by Steven Ertelt
November 26, 2005
Washington, DC (LifeNews.com) — The Supreme Court will hold hearings Wednesday on a New Hampshire parental notification law that abortion advocates took to court as soon as state lawmakers approved it. At issue is whether the law needs a health exception as abortion businesses claim is necessary to protect some teenagers.
Under the law, abortion practitioners would be required to tell the parents of a minor girl that she is considering an abortion 48 hours before it can be performed. That allows parents plenty of time to help their daughters make a better decision.
Parents must be notified in person or by certified mail to make sure the notification took place.
Backers of the law say abortions aren’t needed to protect a teen’s health, but they say a judicial bypass provision in the law is adequate to address such a situation. The U.S. Supreme Court has previously affirmed the constitutionality of parental involvement laws with a judicial bypass.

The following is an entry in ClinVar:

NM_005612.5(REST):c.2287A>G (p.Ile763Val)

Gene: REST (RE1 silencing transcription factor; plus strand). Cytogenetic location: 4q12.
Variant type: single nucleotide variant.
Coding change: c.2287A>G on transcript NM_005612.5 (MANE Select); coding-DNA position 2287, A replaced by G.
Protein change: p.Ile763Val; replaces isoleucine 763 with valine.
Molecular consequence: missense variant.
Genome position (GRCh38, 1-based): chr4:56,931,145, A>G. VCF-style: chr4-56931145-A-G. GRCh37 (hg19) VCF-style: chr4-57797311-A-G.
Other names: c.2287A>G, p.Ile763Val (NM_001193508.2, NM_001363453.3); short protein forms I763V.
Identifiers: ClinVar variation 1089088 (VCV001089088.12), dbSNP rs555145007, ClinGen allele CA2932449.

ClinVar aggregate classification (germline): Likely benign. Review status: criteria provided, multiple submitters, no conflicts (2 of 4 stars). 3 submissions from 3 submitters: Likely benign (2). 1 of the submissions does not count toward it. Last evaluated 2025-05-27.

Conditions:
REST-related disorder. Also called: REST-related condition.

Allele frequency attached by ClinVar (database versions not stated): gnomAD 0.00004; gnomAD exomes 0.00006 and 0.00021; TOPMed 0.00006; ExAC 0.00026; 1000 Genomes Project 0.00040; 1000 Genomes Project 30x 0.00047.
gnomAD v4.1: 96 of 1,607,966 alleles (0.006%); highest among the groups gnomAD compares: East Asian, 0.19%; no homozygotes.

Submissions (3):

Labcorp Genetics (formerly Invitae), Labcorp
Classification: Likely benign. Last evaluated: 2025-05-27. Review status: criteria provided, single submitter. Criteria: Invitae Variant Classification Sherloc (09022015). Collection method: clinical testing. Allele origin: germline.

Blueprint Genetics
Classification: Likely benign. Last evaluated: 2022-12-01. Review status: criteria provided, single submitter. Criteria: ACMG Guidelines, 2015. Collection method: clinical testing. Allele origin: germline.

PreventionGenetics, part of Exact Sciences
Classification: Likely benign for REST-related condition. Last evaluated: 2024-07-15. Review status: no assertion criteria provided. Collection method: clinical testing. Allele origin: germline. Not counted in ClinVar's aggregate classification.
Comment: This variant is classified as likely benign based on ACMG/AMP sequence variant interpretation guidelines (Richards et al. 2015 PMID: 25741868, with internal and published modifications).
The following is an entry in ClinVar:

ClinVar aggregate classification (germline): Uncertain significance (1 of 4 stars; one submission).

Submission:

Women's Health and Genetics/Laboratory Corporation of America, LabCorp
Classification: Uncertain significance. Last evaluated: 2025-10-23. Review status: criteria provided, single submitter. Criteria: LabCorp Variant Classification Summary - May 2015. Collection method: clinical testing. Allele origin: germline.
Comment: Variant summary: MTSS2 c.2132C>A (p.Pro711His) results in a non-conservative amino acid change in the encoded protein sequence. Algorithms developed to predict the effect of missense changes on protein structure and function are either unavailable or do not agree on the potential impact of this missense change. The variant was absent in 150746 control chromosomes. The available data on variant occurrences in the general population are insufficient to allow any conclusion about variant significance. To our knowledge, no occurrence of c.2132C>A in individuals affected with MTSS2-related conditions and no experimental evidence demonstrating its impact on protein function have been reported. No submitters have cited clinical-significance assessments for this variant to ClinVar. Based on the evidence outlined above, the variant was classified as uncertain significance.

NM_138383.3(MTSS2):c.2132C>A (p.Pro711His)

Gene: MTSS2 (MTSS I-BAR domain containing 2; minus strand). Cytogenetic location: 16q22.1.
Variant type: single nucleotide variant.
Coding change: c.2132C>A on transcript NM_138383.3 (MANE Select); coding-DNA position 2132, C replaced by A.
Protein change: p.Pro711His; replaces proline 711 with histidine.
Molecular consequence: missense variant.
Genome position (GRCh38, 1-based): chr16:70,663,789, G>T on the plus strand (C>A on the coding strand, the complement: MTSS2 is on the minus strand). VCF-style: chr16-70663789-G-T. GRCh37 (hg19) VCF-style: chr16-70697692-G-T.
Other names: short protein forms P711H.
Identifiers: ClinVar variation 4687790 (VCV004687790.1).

Abortion proponents say they don’t want judges making medical decisions for minors.
The case will be the first abortion case the high court has heard since overturning a Nebraska partial-birth abortion ban in 2000.
Retiring pro-abortion Justice Sandra Day O’Connor will be on the court for the hearings, but could be gone by the time the high court votes.
If Supreme Court nominee Samuel Alito is confirmed between the hearings and the vote, Chief Justice John Roberts could ask him to listen to taped arguments, read the legal papers and cast a vote. Roberts could also order new hearings to allow Alito to participate in the case from the beginning.
An August Quinnipiac University Polling Institute poll found 74 percent of the public favors requiring abortion businesses to notify parents before a minor girl can have an abortion. Just 21 percent of those polled oppose protecting teenagers.
Meanwhile, the Supreme Court will revisit the gruesome abortion procedure when it considers soon whether to take a case from federal appeals courts regarding the national ban on partial-birth abortions President Bush signed in 2003.
The high court will also consider a dispute between Oregon and the Bush administration. The president believes federal law gives his administration the right to prohibit the use of federally controlled drugs in assisted suicides since they don’t constitute a "legitimate medical purpose." Oregon, the site of the nation’s only law legalizing assisted suicide, disagrees.